Document Detail


KINEMATICS OF THE TRUNK AND THE LOWER EXTREMITIES DURING RESTRICTED AND UNRESTRICTED SQUATS.
MedLine Citation:
PMID:  22990570     Owner:  NLM     Status:  Publisher    
Abstract/OtherAbstract:
ABSTRACT: Squatting is a common strength-training exercise used for rehabilitation, fitness training and in preparation for competition. Knowledge about the loading and the motion of the back during the squat exercise is crucial to avoid overuse or injury. The aim of this study was the measurement and comparison of the kinematics of the lower leg, trunk and spine during unrestricted and restricted (knees are not allowed beyond toes) squats.A total of 30 subjects performed unrestricted and restricted barbell squats with an extra load of 0%, 25% and 50% bodyweight. Motion was tracked using a 12-camera Vicon system. A newly developed marker set with 24 trunk and 7 pelvic markers allowed us to measure 3D segmental kinematics between the pelvic and the lumbar regions, between the lumbar and the thoracic segments and between the sagittal curvatures of the lumbar and the thoracic spine.In an unrestricted squat, the angle of the knee is larger and the range of motion (ROM) between the lumbar and the thoracic segments is significantly smaller compared with a restricted squat (p<0.05). The studied subjects showed significantly increased ROM for thoracic curvature during restricted squats.The unrestricted execution of a squat leads to a larger ROM in the knee and smaller changes in the curvature of the thoracic spine and the range of smaller segmental motions within the trunk. This execution in turn leads to lower stresses in the back. To strengthen the muscles of the leg, the unrestricted squat may be the best option for most people. Thus, practitioners should not be overly strict in coaching against anterior knee displacement during performance of the squat.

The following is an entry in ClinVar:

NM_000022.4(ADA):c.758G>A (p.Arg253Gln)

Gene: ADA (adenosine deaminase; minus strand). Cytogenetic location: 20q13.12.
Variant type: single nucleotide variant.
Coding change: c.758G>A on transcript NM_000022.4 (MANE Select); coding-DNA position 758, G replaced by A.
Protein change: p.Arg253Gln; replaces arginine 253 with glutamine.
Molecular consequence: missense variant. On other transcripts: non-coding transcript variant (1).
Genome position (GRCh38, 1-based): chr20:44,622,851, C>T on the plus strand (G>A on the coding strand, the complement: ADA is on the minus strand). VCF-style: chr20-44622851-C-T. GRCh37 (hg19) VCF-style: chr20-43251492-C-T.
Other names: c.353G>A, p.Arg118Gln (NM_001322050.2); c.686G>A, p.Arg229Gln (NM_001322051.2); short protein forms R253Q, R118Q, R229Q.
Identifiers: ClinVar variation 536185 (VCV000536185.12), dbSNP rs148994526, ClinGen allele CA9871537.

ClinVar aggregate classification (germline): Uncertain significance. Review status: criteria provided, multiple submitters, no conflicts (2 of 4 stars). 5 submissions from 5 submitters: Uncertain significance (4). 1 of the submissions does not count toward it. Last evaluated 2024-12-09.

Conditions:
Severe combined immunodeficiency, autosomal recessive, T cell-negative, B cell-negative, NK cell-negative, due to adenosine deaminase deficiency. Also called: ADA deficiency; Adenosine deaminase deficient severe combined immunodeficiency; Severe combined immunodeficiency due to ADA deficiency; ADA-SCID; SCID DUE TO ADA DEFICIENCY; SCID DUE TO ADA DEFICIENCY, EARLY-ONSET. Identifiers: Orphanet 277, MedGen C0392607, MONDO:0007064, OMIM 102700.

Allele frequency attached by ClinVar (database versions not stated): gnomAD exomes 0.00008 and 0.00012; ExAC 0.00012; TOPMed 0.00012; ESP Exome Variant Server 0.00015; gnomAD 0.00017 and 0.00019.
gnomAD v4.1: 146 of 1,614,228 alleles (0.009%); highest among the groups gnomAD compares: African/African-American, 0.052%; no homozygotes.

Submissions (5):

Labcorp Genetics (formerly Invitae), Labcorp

Authors:
Renate List; Turgut Gülay; Mirjam Stoop; Silvio Lorenzetti
Publication Detail:
Type:  JOURNAL ARTICLE     Date:  2012-9-17
Journal Detail:
Title:  Journal of strength and conditioning research / National Strength & Conditioning Association     Volume:  -     ISSN:  1533-4287     ISO Abbreviation:  J Strength Cond Res     Publication Date:  2012 Sep 
Date Detail:
Created Date:  2012-9-19     Completed Date:  -     Revised Date:  -    
Medline Journal Info:
Nlm Unique ID:  9415084     Medline TA:  J Strength Cond Res     Country:  -    
Other Details:
Languages:  ENG     Pagination:  -     Citation Subset:  -    
Affiliation:
1Institute for Biomechanics, ETH Zurich, Switzerland.
Export Citation:
APA/MLA Format     Download EndNote     Download BibTex
MeSH Terms
Descriptor/Qualifier:

From MEDLINE®/PubMed®, a database of the U.S. National Library of Medicine


Previous Document:  FAMILIARIZATION AND RELIABILITY OF 1RM STRENGTH TESTING IN OLDER WOMEN.
Next Document:  A Job Analysis of Major College Female Strength and Conditioning Coaches.